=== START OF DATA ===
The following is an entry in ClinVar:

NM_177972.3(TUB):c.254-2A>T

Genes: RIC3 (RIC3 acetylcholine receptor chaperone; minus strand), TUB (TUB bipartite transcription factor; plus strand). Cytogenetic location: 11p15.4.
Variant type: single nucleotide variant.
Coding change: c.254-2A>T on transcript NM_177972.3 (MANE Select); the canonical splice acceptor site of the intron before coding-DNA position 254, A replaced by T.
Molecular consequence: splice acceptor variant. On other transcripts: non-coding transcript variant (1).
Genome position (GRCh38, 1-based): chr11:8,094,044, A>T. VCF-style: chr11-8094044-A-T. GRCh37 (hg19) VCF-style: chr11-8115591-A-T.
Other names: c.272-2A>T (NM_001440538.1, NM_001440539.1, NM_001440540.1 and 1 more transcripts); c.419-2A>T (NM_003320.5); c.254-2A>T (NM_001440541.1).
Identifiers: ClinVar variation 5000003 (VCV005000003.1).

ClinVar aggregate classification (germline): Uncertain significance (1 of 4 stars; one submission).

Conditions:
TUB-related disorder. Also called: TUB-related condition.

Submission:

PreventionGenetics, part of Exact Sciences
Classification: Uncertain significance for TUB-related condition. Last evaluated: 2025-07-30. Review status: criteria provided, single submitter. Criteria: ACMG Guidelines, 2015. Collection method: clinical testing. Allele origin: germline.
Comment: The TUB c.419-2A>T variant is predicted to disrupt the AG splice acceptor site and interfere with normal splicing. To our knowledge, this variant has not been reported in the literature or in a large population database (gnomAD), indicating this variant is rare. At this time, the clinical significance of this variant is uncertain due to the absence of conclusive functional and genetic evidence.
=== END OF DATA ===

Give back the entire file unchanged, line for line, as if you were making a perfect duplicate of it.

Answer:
The following is an entry in ClinVar:

NM_177972.3(TUB):c.254-2A>T

Genes: RIC3 (RIC3 acetylcholine receptor chaperone; minus strand), TUB (TUB bipartite transcription factor; plus strand). Cytogenetic location: 11p15.4.
Variant type: single nucleotide variant.
Coding change: c.254-2A>T on transcript NM_177972.3 (MANE Select); the canonical splice acceptor site of the intron before coding-DNA position 254, A replaced by T.
Molecular consequence: splice acceptor variant. On other transcripts: non-coding transcript variant (1).
Genome position (GRCh38, 1-based): chr11:8,094,044, A>T. VCF-style: chr11-8094044-A-T. GRCh37 (hg19) VCF-style: chr11-8115591-A-T.
Other names: c.272-2A>T (NM_001440538.1, NM_001440539.1, NM_001440540.1 and 1 more transcripts); c.419-2A>T (NM_003320.5); c.254-2A>T (NM_001440541.1).
Identifiers: ClinVar variation 5000003 (VCV005000003.1).

ClinVar aggregate classification (germline): Uncertain significance (1 of 4 stars; one submission).

Conditions:
TUB-related disorder. Also called: TUB-related condition.

Submission:

PreventionGenetics, part of Exact Sciences
Classification: Uncertain significance for TUB-related condition. Last evaluated: 2025-07-30. Review status: criteria provided, single submitter. Criteria: ACMG Guidelines, 2015. Collection method: clinical testing. Allele origin: germline.
Comment: The TUB c.419-2A>T variant is predicted to disrupt the AG splice acceptor site and interfere with normal splicing. To our knowledge, this variant has not been reported in the literature or in a large population database (gnomAD), indicating this variant is rare. At this time, the clinical significance of this variant is uncertain due to the absence of conclusive functional and genetic evidence.